Chinese university says new classroom facial recognition system will improve attendance

A university in eastern China has installed a facial recognition system at its entrance and in two classrooms to monitor the attendance and behaviour of students.

On Thursday, China Pharmaceutical University in Nanjing, the capital of Jiangsu province, announced on its website that it was one of the first higher education institutions in the country to put such a security system in place.

"It can effectively solve the management difficulties and low efficiencies in a traditional attendance system, and make it easier for managers to track their students," news portal quoted Xu Jianzhen, director of the university's library and information centre, as saying.

In a pilot project, two classrooms were equipped with an attendance system using facial recognition software, with a camera that automatically captured the faces of students in class without their co-operation, the university website said.

"Besides attendance, the system installed in the classroom can provide surveillance of the students' learning conditions, such as whether they were listening to the lectures, how many times they raised their heads, [or] whether they were playing on their phones or falling asleep," Xu told The Paper.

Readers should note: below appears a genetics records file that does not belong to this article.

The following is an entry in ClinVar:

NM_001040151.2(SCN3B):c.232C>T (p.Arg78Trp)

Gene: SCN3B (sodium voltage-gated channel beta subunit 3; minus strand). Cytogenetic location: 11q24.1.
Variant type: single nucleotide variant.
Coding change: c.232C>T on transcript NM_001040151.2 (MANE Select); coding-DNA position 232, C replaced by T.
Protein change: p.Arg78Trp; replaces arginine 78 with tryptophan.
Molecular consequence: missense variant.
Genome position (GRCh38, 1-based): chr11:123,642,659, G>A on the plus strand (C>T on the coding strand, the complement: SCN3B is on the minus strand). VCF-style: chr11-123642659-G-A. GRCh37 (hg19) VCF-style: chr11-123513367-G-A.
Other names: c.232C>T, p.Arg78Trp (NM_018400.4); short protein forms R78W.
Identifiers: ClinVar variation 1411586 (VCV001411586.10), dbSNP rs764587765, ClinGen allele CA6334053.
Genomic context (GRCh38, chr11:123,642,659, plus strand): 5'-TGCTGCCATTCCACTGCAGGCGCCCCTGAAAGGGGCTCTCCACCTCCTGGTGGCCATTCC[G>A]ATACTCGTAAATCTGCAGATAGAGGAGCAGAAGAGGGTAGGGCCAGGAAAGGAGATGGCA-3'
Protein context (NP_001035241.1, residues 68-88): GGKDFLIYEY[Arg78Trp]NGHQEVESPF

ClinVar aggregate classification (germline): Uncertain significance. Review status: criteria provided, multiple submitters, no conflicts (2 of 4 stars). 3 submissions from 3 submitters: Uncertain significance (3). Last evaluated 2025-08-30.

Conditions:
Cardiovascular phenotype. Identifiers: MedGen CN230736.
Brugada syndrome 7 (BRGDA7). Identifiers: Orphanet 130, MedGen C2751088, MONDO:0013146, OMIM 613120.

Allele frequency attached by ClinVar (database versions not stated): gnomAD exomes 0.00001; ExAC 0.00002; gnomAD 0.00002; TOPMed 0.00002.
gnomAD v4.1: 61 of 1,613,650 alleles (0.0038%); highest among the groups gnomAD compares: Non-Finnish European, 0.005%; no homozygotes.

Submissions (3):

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"The school is taking action to cut down on class-skipping, leaving classes early, paying for a substitute to attend classes and not listening in class," he said.

The plan was not well received online, and some sceptics said they feared for the privacy of staff and pupils.

"What kind of talents are they trying to cultivate?" a user of the Twitter-style Weibo network asked. "I've never seen such a method."

"If this system was being installed in Europe or America, they'd be sued until the school closed down," another Weibo user said.

Xu told The Paper that the university had consulted the police and legal authorities and he said the system would not be considered an invasion of privacy as classrooms were public spaces.

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"You are complaining about [a system] that's meant to urge you to learn? Are you a student?" he said.

The university will listen to feedback from teaching staff before deciding on whether to install facial recognition systems in all classrooms, it said.

In May 2018, a school in Hangzhou, the capital of eastern Zhejiang province, installed cameras to monitor pupils' facial expressions and attentiveness in class as part of the school's Smart Classroom Behaviour Management System to give teachers real-time information on their students.

Elsewhere, facial recognition has been used to catch unlicensed drivers in the southern technology hub of Shenzhen in Guangdong province; jaywalkers in Shanghai, and criminal suspects at public events across China.

This article was first published in South China Morning Post.